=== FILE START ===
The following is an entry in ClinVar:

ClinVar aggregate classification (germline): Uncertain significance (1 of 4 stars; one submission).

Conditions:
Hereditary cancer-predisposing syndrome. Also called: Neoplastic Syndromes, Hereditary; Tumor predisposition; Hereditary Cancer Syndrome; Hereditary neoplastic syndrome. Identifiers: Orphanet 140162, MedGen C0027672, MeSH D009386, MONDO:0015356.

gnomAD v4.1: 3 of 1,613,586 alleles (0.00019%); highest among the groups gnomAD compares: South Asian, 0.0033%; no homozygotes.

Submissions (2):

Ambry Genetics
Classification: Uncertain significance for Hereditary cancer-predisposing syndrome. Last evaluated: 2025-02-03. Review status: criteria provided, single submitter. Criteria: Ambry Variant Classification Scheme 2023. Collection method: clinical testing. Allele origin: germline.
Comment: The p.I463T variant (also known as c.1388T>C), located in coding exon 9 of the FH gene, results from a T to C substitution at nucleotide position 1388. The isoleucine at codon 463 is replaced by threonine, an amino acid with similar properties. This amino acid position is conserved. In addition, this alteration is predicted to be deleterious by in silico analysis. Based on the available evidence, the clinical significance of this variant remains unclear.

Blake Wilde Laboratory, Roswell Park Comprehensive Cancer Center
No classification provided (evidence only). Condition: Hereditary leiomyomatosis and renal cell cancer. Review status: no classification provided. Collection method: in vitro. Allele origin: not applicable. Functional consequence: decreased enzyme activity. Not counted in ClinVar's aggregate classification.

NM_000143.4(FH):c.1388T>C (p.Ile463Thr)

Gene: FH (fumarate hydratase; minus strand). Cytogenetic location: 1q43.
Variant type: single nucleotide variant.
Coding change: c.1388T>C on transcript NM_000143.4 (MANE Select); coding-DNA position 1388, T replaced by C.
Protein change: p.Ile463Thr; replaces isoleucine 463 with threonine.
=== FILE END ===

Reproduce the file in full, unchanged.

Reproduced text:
The following is an entry in ClinVar:

ClinVar aggregate classification (germline): Uncertain significance (1 of 4 stars; one submission).

Conditions:
Hereditary cancer-predisposing syndrome. Also called: Neoplastic Syndromes, Hereditary; Tumor predisposition; Hereditary Cancer Syndrome; Hereditary neoplastic syndrome. Identifiers: Orphanet 140162, MedGen C0027672, MeSH D009386, MONDO:0015356.

gnomAD v4.1: 3 of 1,613,586 alleles (0.00019%); highest among the groups gnomAD compares: South Asian, 0.0033%; no homozygotes.

Submissions (2):

Ambry Genetics
Classification: Uncertain significance for Hereditary cancer-predisposing syndrome. Last evaluated: 2025-02-03. Review status: criteria provided, single submitter. Criteria: Ambry Variant Classification Scheme 2023. Collection method: clinical testing. Allele origin: germline.
Comment: The p.I463T variant (also known as c.1388T>C), located in coding exon 9 of the FH gene, results from a T to C substitution at nucleotide position 1388. The isoleucine at codon 463 is replaced by threonine, an amino acid with similar properties. This amino acid position is conserved. In addition, this alteration is predicted to be deleterious by in silico analysis. Based on the available evidence, the clinical significance of this variant remains unclear.

Blake Wilde Laboratory, Roswell Park Comprehensive Cancer Center
No classification provided (evidence only). Condition: Hereditary leiomyomatosis and renal cell cancer. Review status: no classification provided. Collection method: in vitro. Allele origin: not applicable. Functional consequence: decreased enzyme activity. Not counted in ClinVar's aggregate classification.

NM_000143.4(FH):c.1388T>C (p.Ile463Thr)

Gene: FH (fumarate hydratase; minus strand). Cytogenetic location: 1q43.
Variant type: single nucleotide variant.
Coding change: c.1388T>C on transcript NM_000143.4 (MANE Select); coding-DNA position 1388, T replaced by C.
Protein change: p.Ile463Thr; replaces isoleucine 463 with threonine.